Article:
I haven't heard him say anything one way or the other about that but Theaters stopped using 1.37:1 in 1953 these are all 60's films. They were made open matte 1.37:1 but done with mattes for widescreen since that is how the theaters were going to show them. Many of us including myself grew up with these on tv in the 70's and later and would have seen them full screen then so its nice to see them how they were intended to be shown in theaters. Full Frame makes them look like they were TV movies which they were not they were Theatrical movies. Same thing with the Man From Flintstone. The earlier DVD of this theatrical film was full frame but now we have it in widescreen as it was originally shown.
 

darkrock17

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I haven't heard him say anything one way or the other about that but Theaters stopped using 1.37:1 in 1953 these are all 60's films. They were made open matte 1.37:1 but done with mattes for widescreen since that is how the theaters were going to show them. Many of us including myself grew up with these on tv in the 70's and later and would have seen them full screen then so its nice to see them how they were intended to be shown in theaters. Full Frame makes them look like they were TV movies which they were not they were Theatrical movies. Same thing with the Man From Flintstone. The earlier DVD of this theatrical film was full frame but now we have it in widescreen as it was originally shown.
Explain 101 Dalmatians, as it's the only 60's Disney animated movie to be in 1.33.1 while The Sword In The Stone and The Jungle Book can be shown both wide or full screen.
 

Randy Korstick

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Explain 101 Dalmatians, as it's the only 60's Disney animated movie to be in 1.33.1 while The Sword In The Stone and The Jungle Book can be shown both wide or full screen.
101 Dalmations being full screen was widely debated when released on Blu Ray here. It was shown 1.75:1 as all the 60's and 70's Disney animated films were but apparently there is some evidence that 101 dalmations may have originally been intended for TV and then switched to theatrical but for whatever reason they decided Full Frame for the Blu Ray. Any film made Open Matte like the ones you mentioned can be shown 1.33:1, 1.66:1, 1.75:1 and 1.85:1 but if the film is a theatrical film it was intended to be widescreen so they used mattes to matte out top and bottom info that is not meant to be seen. So its a matter of if you want to see it how it was intended for theaters or how you grew up watching it on tv. Now whether that is 1.66, 1.75 or 1.85 usually depends on what country it was shown in. Some animation buffs prefer widescreen films in 1.33:1 without the mattes so they can see all of the artwork but a small amount is still missing from the sides this way so there is no true all of the picture. Which is why I said 1.66:1 would probably be the best way for these 3 Rankin Bass films as that would get the small amount of extra footage on the sides and have minimal cropping to the top and bottom while still giving a theatrical look.
 

haineshisway

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101 Dalmations being full screen was widely debated when released on Blu Ray here. It was shown 1.75:1 as all the 60's and 70's Disney animated films were but apparently there is some evidence that 101 dalmations may have originally been intended for TV and then switched to theatrical but for whatever reason they decided Full Frame for the Blu Ray. Any film made Open Matte like the ones you mentioned can be shown 1.33:1, 1.66:1, 1.75:1 and 1.85:1 but if the film is a theatrical film it was intended to be widescreen so they used mattes to matte out top and bottom info that is not meant to be seen. So its a matter of if you want to see it how it was intended for theaters or how you grew up watching it on tv. Now whether that is 1.66, 1.75 or 1.85 usually depends on what country it was shown in. Some animation buffs prefer widescreen films in 1.33:1 without the mattes so they can see all of the artwork but a small amount is still missing from the sides this way so there is no true all of the picture. Which is why I said 1.66:1 would probably be the best way for these 3 Rankin Bass films as that would get the small amount of extra footage on the sides and have minimal cropping to the top and bottom while still giving a theatrical look.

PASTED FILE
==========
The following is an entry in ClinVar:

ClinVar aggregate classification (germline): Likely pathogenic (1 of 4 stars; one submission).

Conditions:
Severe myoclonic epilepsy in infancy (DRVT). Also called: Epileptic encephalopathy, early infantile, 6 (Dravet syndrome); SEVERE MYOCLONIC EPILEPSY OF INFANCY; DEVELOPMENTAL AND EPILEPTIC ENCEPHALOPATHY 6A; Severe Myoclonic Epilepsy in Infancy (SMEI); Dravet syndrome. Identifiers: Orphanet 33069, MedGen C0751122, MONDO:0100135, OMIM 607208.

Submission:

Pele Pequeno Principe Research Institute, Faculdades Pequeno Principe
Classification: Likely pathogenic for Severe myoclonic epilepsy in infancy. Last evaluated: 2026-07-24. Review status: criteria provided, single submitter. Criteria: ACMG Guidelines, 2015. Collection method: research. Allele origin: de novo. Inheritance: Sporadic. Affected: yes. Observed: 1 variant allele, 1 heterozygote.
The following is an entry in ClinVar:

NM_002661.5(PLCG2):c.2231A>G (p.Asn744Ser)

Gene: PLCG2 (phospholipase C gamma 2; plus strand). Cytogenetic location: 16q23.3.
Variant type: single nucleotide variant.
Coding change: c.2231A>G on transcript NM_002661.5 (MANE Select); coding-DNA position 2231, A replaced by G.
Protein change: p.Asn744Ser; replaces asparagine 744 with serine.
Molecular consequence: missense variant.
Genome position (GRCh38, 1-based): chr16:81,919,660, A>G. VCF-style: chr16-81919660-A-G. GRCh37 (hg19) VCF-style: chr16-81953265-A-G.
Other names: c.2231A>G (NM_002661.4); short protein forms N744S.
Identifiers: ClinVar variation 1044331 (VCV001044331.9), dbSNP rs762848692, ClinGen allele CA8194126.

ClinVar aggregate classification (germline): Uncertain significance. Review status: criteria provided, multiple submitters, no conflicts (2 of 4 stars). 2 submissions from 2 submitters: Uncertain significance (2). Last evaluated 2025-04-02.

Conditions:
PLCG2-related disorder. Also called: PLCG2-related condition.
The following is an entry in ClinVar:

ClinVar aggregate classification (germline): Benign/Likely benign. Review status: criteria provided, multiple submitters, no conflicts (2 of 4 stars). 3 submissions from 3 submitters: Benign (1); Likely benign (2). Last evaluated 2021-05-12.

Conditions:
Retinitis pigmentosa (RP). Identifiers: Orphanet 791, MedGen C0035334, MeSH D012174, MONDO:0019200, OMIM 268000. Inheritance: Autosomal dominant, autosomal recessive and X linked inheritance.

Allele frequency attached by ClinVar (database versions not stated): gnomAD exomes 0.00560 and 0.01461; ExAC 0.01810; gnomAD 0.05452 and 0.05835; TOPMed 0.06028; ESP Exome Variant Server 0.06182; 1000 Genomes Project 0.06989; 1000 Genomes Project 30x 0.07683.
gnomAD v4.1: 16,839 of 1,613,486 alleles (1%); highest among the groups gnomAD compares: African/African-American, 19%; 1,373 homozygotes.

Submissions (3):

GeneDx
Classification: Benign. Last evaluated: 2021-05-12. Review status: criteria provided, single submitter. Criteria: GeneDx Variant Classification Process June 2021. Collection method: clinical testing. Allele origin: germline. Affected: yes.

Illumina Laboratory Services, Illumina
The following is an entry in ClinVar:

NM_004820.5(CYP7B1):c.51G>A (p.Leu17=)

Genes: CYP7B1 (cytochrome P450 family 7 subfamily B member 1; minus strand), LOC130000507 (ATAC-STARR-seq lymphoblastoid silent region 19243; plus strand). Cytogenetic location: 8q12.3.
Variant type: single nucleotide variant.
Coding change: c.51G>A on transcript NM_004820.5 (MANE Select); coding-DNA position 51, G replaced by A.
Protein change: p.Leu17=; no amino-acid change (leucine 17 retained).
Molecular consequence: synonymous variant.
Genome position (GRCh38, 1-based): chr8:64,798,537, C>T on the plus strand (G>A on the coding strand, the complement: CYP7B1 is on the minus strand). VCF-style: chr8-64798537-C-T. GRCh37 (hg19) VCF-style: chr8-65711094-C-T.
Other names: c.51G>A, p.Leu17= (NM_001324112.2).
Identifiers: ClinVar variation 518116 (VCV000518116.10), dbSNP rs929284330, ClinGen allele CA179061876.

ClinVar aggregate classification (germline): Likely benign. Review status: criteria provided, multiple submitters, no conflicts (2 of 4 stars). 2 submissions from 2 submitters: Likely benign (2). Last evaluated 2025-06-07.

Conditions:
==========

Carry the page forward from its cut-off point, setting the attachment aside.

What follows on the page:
You're not gonna convince him, I'm afraid. It's so simple, but everyone just doesn't want to hear it because they didn't see these films in the theater, but on TV. Daydreamer was 1.85, period, the end, no arguments. That's how it was shown in theaters and the same for the other two Rankin/Bass films.
 

Randy Korstick

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I asked Rick Goldschmidt himself on Friday , and an hour ago he replied back with following about three films.

View attachment 87483
You're misunderstanding him. They were filmed Full Screen/Open Matte with mattes to protect for widescreen and shown in theaters widescreen. Extra information was filmed at the top and bottom of the frame that contains mostly dead space so it could be cropped. Theatrical films were not shown Full screen in the 60's. I just watched the blu ray of MMP this weekend and its not even full open matte 1.37 its 1.33 tv aspect ratio which means its slightly zoomed in. The sides are a little tight.
By 1955 theaters had all done away with Full Screens/1.37:1 and replaced them with widescreens as we have today. If a movie in the 60's was shown Full Screen nearly half of the screen would be covered with huge black bars. People would think there is something wrong and would have asked for their money back.